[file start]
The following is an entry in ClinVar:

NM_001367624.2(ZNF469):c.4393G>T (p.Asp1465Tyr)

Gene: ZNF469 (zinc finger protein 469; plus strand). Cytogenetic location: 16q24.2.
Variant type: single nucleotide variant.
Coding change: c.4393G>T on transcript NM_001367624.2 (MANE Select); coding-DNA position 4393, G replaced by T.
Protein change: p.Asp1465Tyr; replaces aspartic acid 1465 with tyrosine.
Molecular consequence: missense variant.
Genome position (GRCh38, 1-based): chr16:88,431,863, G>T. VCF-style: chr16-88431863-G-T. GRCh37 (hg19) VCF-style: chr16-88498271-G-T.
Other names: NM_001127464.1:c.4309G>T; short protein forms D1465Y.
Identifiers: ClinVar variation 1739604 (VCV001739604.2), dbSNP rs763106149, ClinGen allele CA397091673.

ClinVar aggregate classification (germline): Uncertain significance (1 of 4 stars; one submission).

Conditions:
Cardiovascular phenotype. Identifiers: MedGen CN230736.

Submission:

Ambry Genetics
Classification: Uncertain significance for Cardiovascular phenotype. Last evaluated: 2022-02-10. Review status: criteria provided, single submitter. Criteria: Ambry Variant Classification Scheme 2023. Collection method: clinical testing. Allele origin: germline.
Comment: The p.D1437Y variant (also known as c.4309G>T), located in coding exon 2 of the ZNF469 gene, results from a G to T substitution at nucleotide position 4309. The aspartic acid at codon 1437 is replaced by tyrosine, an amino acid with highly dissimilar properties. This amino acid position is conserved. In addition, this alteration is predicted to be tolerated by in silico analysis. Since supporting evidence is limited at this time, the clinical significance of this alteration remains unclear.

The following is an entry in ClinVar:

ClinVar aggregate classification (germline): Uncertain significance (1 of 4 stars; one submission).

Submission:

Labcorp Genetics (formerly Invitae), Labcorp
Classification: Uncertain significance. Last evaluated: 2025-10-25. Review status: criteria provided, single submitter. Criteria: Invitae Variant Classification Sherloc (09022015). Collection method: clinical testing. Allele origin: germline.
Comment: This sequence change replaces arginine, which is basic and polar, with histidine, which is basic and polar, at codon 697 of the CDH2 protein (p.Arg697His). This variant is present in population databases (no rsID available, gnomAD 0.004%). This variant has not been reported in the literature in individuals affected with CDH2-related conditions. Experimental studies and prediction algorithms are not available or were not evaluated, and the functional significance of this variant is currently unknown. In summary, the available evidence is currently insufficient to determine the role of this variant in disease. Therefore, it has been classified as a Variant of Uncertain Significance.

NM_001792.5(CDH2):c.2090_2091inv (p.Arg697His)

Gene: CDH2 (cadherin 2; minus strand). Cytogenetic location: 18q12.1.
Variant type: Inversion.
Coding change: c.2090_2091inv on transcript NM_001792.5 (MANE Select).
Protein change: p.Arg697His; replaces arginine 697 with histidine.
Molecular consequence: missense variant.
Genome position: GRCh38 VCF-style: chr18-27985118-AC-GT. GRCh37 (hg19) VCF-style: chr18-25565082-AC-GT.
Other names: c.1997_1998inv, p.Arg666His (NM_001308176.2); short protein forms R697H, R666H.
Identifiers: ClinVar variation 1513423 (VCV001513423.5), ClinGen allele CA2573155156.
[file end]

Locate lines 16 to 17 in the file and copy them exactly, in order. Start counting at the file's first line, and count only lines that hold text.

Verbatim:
Classification: Uncertain significance for Cardiovascular phenotype. Last evaluated: 2022-02-10. Review status: criteria provided, single submitter. Criteria: Ambry Variant Classification Scheme 2023. Collection method: clinical testing. Allele origin: germline.
Comment: The p.D1437Y variant (also known as c.4309G>T), located in coding exon 2 of the ZNF469 gene, results from a G to T substitution at nucleotide position 4309. The aspartic acid at codon 1437 is replaced by tyrosine, an amino acid with highly dissimilar properties. This amino acid position is conserved. In addition, this alteration is predicted to be tolerated by in silico analysis. Since supporting evidence is limited at this time, the clinical significance of this alteration remains unclear.